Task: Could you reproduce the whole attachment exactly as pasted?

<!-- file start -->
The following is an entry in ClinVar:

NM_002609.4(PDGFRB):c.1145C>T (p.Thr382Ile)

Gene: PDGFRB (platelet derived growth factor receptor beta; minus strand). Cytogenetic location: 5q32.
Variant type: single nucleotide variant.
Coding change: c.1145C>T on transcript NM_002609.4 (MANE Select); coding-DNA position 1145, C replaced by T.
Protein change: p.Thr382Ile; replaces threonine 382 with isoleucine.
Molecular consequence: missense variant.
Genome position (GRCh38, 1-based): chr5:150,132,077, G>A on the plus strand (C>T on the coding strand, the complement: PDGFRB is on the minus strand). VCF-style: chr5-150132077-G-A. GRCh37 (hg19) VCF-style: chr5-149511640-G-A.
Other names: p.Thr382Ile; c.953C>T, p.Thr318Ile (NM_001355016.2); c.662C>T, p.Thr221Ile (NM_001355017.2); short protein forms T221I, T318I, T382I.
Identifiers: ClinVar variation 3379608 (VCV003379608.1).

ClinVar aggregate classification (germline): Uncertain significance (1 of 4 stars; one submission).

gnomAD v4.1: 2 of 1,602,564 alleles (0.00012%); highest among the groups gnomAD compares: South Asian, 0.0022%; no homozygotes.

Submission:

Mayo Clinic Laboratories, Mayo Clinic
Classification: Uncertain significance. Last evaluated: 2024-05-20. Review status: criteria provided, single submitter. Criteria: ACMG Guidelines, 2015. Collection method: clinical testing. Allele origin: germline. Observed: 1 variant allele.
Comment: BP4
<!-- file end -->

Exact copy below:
The following is an entry in ClinVar:

NM_002609.4(PDGFRB):c.1145C>T (p.Thr382Ile)

Gene: PDGFRB (platelet derived growth factor receptor beta; minus strand). Cytogenetic location: 5q32.
Variant type: single nucleotide variant.
Coding change: c.1145C>T on transcript NM_002609.4 (MANE Select); coding-DNA position 1145, C replaced by T.
Protein change: p.Thr382Ile; replaces threonine 382 with isoleucine.
Molecular consequence: missense variant.
Genome position (GRCh38, 1-based): chr5:150,132,077, G>A on the plus strand (C>T on the coding strand, the complement: PDGFRB is on the minus strand). VCF-style: chr5-150132077-G-A. GRCh37 (hg19) VCF-style: chr5-149511640-G-A.
Other names: p.Thr382Ile; c.953C>T, p.Thr318Ile (NM_001355016.2); c.662C>T, p.Thr221Ile (NM_001355017.2); short protein forms T221I, T318I, T382I.
Identifiers: ClinVar variation 3379608 (VCV003379608.1).

ClinVar aggregate classification (germline): Uncertain significance (1 of 4 stars; one submission).

gnomAD v4.1: 2 of 1,602,564 alleles (0.00012%); highest among the groups gnomAD compares: South Asian, 0.0022%; no homozygotes.

Submission:

Mayo Clinic Laboratories, Mayo Clinic
Classification: Uncertain significance. Last evaluated: 2024-05-20. Review status: criteria provided, single submitter. Criteria: ACMG Guidelines, 2015. Collection method: clinical testing. Allele origin: germline. Observed: 1 variant allele.
Comment: BP4